Missouri’s lawmakers are heading into next week’s spring break with no clear agreement on Gov. Mike Parson’s proposal to use bonds to pay for improving or replacing critical bridges across the state.
Shortly before lawmakers ended their session for the week, state Sen. Bill Eigel on Thursday promised “to put forth some proposals of how (we) can get more resources into our road network.”
Though he didn’t offer specifics, Eigel, R-Weldon Spring, said his ideas “could be (using) existing revenues.”
Missouri’s Constitution says the state’s roads-and-bridges system is to be funded through “a tax upon or measured by fuel used for propelling highway motor vehicles.”
Currently, that tax is 17.35 cents for each gallon of gasoline or motor fuel sold in the state. Voters last November rejected a proposal to increase that by 10-cents a gallon over four years.
The constitutional language doesn’t prohibit other sources of revenue for roads and bridges and, in the past, Eigel has supported the use of some general revenue funding for improving the state’s highway system.
But Sen. Doug Libla, R-Poplar Bluff, questioned Eigel’s opposition to raising the fuels tax, which Libla said is “the only way that we have, to get the funds that we need to build our highways and bridges with. … We don’t sell T-shirts. We don’t sell caps.”
Libla said MoDOT “has done a pretty good job” of maintaining Missouri’s highway system — which is the nation’s seventh largest — “when the department has not had an increase in 23 years, even though asphalt’s tripled, concrete’s tripled, steel’s tripled (and even) toilet paper is 300-and-some percent up since 1996,” which was when the current fuel tax level went into effect.
Libla added: “It’s unreasonable to think (that) they have had absolutely zero extra dollars to take care of our 21st century maintenance needs.”
Their comments came during the Senate’s debate on a supplemental appropriations bill for the state’s current business year, that ends June 30.
The Senate made some changes to the original, House-passed version of the bill, so it must go back to the House — and a conference committee if the House doesn’t accept the Senate changes.
Eigel noted: “With the passage of this supplement, we will complete the largest fiscal year ever in the state of Missouri.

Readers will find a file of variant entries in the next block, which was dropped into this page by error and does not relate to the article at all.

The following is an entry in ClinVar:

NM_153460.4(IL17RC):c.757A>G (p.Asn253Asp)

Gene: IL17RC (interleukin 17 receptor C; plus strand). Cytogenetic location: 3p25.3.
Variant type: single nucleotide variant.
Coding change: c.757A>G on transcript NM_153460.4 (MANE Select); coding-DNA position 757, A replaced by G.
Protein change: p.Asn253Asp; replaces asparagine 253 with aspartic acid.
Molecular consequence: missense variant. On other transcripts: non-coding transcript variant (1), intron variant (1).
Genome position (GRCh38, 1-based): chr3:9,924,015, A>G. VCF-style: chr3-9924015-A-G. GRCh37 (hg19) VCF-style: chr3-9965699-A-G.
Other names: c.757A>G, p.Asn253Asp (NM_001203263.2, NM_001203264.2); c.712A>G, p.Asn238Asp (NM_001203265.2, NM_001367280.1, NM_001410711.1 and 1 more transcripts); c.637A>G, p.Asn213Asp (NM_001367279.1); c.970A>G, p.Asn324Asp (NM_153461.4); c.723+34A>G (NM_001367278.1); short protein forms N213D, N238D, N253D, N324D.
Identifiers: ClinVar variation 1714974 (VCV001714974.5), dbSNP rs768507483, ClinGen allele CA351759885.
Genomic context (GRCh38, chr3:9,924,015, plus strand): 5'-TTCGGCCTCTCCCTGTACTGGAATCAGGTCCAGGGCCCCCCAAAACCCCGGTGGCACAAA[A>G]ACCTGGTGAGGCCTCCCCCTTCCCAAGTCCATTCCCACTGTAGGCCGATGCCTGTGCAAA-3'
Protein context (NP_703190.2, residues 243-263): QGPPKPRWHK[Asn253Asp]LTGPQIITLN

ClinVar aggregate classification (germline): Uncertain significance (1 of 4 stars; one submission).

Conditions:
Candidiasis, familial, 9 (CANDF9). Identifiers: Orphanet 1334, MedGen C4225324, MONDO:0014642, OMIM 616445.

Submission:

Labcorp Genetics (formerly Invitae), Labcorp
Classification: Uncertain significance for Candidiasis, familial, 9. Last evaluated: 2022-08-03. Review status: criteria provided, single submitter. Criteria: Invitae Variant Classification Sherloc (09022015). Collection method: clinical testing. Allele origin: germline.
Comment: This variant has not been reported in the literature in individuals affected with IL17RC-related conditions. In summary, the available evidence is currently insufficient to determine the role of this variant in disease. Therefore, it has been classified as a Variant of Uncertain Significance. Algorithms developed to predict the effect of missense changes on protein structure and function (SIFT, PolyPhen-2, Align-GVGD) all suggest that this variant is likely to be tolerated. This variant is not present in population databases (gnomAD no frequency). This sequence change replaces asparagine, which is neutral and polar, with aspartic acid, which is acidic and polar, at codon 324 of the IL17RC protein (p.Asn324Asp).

“In other words, we will spend more of the taxpayers’ dollars than we’ve ever spent in a single fiscal year, ever before in the history of this state.”
And the fiscal conservative promised to keep fighting proposals “to raise taxes on the people of Missouri. … Just because a tax is low is not necessarily a reason to raise it.”
Parson asked the Legislature to approve a bond package that would raise around $350 million to repair or replace some of the state’s worst bridges, paying off those bonds over a 15-year period using $30 million each year from general revenue.
The idea has met opposition, with the House Budget committee instead proposing a straight $100 million a year from general revenue, to do a few bridges each year.
But the full House still must debate the proposed budget, before sending it to the Senate.
Senate President Pro Tem Dave Schatz told reporters Thursday the governor’s idea isn’t dead, yet.
“I think that we’re getting close to something where we could have an agreement,” Schatz, R-Sullivan, said. “I think there’s an opportunity for us to have that conversation (and) make that investment.”
He said bonding is “a part that makes sense” and allows the state to have income that can be used to match available federal dollars.
Still, Schatz said, a fuels tax increase “probably would be the best and (most efficient) way for us to address our (highway) funding needs here in Missouri. Unfortunately, we weren’t able to pass that” last November.
Senate Minority Leader Gina Walsh, D-Bellefontaine Neighbors, agreed the fuels tax is the best approach, “but the citizens of Missouri said no.”
She said Parson is offering a “different way” to address critical needs bridges, “and now he’s finding out that his way is not moving as quickly as he would like. But he is doing what people have asked him to do — to find a different way.”
She said she looks forward to the discussion that will occur when lawmakers return March 25.